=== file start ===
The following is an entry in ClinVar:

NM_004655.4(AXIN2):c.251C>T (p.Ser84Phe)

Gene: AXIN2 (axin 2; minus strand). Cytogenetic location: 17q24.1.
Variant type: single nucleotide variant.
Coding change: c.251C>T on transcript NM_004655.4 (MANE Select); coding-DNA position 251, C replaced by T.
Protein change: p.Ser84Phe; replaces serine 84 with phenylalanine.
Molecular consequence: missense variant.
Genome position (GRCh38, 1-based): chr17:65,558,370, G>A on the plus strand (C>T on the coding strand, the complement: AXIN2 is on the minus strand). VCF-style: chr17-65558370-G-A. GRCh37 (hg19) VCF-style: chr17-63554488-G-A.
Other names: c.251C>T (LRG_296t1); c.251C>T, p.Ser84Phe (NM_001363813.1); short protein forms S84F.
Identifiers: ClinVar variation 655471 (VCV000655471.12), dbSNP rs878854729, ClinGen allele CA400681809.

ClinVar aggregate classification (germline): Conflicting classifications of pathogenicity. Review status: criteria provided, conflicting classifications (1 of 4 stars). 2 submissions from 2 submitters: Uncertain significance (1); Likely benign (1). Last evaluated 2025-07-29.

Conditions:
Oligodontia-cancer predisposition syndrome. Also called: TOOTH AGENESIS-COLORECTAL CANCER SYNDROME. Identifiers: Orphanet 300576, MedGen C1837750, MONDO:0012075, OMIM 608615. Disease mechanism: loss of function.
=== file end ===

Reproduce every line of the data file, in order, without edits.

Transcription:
The following is an entry in ClinVar:

NM_004655.4(AXIN2):c.251C>T (p.Ser84Phe)

Gene: AXIN2 (axin 2; minus strand). Cytogenetic location: 17q24.1.
Variant type: single nucleotide variant.
Coding change: c.251C>T on transcript NM_004655.4 (MANE Select); coding-DNA position 251, C replaced by T.
Protein change: p.Ser84Phe; replaces serine 84 with phenylalanine.
Molecular consequence: missense variant.
Genome position (GRCh38, 1-based): chr17:65,558,370, G>A on the plus strand (C>T on the coding strand, the complement: AXIN2 is on the minus strand). VCF-style: chr17-65558370-G-A. GRCh37 (hg19) VCF-style: chr17-63554488-G-A.
Other names: c.251C>T (LRG_296t1); c.251C>T, p.Ser84Phe (NM_001363813.1); short protein forms S84F.
Identifiers: ClinVar variation 655471 (VCV000655471.12), dbSNP rs878854729, ClinGen allele CA400681809.

ClinVar aggregate classification (germline): Conflicting classifications of pathogenicity. Review status: criteria provided, conflicting classifications (1 of 4 stars). 2 submissions from 2 submitters: Uncertain significance (1); Likely benign (1). Last evaluated 2025-07-29.

Conditions:
Oligodontia-cancer predisposition syndrome. Also called: TOOTH AGENESIS-COLORECTAL CANCER SYNDROME. Identifiers: Orphanet 300576, MedGen C1837750, MONDO:0012075, OMIM 608615. Disease mechanism: loss of function.